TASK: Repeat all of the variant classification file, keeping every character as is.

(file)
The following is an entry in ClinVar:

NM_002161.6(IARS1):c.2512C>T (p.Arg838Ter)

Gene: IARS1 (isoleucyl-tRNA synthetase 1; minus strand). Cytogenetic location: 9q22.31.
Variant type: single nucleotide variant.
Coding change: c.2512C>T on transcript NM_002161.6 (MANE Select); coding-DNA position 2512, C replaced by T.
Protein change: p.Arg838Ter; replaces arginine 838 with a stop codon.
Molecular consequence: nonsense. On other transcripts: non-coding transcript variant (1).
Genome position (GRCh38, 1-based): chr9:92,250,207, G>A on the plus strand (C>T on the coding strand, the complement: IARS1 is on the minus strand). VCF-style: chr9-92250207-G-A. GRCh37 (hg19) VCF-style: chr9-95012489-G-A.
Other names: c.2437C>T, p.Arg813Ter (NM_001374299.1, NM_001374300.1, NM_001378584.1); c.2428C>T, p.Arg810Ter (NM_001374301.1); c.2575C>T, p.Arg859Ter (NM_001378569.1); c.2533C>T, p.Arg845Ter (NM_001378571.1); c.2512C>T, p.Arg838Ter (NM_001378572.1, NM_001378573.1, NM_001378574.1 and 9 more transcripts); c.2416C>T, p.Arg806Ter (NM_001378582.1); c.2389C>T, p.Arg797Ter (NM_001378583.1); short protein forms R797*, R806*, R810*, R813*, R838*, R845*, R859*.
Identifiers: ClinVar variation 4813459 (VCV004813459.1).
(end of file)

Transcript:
The following is an entry in ClinVar:

NM_002161.6(IARS1):c.2512C>T (p.Arg838Ter)

Gene: IARS1 (isoleucyl-tRNA synthetase 1; minus strand). Cytogenetic location: 9q22.31.
Variant type: single nucleotide variant.
Coding change: c.2512C>T on transcript NM_002161.6 (MANE Select); coding-DNA position 2512, C replaced by T.
Protein change: p.Arg838Ter; replaces arginine 838 with a stop codon.
Molecular consequence: nonsense. On other transcripts: non-coding transcript variant (1).
Genome position (GRCh38, 1-based): chr9:92,250,207, G>A on the plus strand (C>T on the coding strand, the complement: IARS1 is on the minus strand). VCF-style: chr9-92250207-G-A. GRCh37 (hg19) VCF-style: chr9-95012489-G-A.
Other names: c.2437C>T, p.Arg813Ter (NM_001374299.1, NM_001374300.1, NM_001378584.1); c.2428C>T, p.Arg810Ter (NM_001374301.1); c.2575C>T, p.Arg859Ter (NM_001378569.1); c.2533C>T, p.Arg845Ter (NM_001378571.1); c.2512C>T, p.Arg838Ter (NM_001378572.1, NM_001378573.1, NM_001378574.1 and 9 more transcripts); c.2416C>T, p.Arg806Ter (NM_001378582.1); c.2389C>T, p.Arg797Ter (NM_001378583.1); short protein forms R797*, R806*, R810*, R813*, R838*, R845*, R859*.
Identifiers: ClinVar variation 4813459 (VCV004813459.1).